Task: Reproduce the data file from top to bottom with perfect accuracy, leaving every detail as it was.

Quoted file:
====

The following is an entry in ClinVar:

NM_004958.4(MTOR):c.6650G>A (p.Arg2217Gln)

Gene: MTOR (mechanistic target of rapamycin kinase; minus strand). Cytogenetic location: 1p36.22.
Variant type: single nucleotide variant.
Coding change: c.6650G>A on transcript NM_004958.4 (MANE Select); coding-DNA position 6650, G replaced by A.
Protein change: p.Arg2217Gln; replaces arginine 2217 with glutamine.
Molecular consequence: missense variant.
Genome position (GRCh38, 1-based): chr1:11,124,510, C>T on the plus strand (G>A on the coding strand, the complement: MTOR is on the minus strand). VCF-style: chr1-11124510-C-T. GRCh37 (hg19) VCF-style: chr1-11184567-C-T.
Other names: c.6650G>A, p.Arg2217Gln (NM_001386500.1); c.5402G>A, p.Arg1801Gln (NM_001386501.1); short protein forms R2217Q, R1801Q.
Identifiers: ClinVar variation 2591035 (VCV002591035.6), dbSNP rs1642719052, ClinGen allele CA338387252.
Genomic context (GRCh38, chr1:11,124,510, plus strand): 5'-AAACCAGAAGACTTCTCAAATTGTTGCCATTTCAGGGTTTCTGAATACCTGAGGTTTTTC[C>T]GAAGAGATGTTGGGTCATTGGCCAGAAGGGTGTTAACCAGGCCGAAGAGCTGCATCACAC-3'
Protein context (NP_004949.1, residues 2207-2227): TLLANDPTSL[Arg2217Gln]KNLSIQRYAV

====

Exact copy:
The following is an entry in ClinVar:

NM_004958.4(MTOR):c.6650G>A (p.Arg2217Gln)

Gene: MTOR (mechanistic target of rapamycin kinase; minus strand). Cytogenetic location: 1p36.22.
Variant type: single nucleotide variant.
Coding change: c.6650G>A on transcript NM_004958.4 (MANE Select); coding-DNA position 6650, G replaced by A.
Protein change: p.Arg2217Gln; replaces arginine 2217 with glutamine.
Molecular consequence: missense variant.
Genome position (GRCh38, 1-based): chr1:11,124,510, C>T on the plus strand (G>A on the coding strand, the complement: MTOR is on the minus strand). VCF-style: chr1-11124510-C-T. GRCh37 (hg19) VCF-style: chr1-11184567-C-T.
Other names: c.6650G>A, p.Arg2217Gln (NM_001386500.1); c.5402G>A, p.Arg1801Gln (NM_001386501.1); short protein forms R2217Q, R1801Q.
Identifiers: ClinVar variation 2591035 (VCV002591035.6), dbSNP rs1642719052, ClinGen allele CA338387252.
Genomic context (GRCh38, chr1:11,124,510, plus strand): 5'-AAACCAGAAGACTTCTCAAATTGTTGCCATTTCAGGGTTTCTGAATACCTGAGGTTTTTC[C>T]GAAGAGATGTTGGGTCATTGGCCAGAAGGGTGTTAACCAGGCCGAAGAGCTGCATCACAC-3'
Protein context (NP_004949.1, residues 2207-2227): TLLANDPTSL[Arg2217Gln]KNLSIQRYAV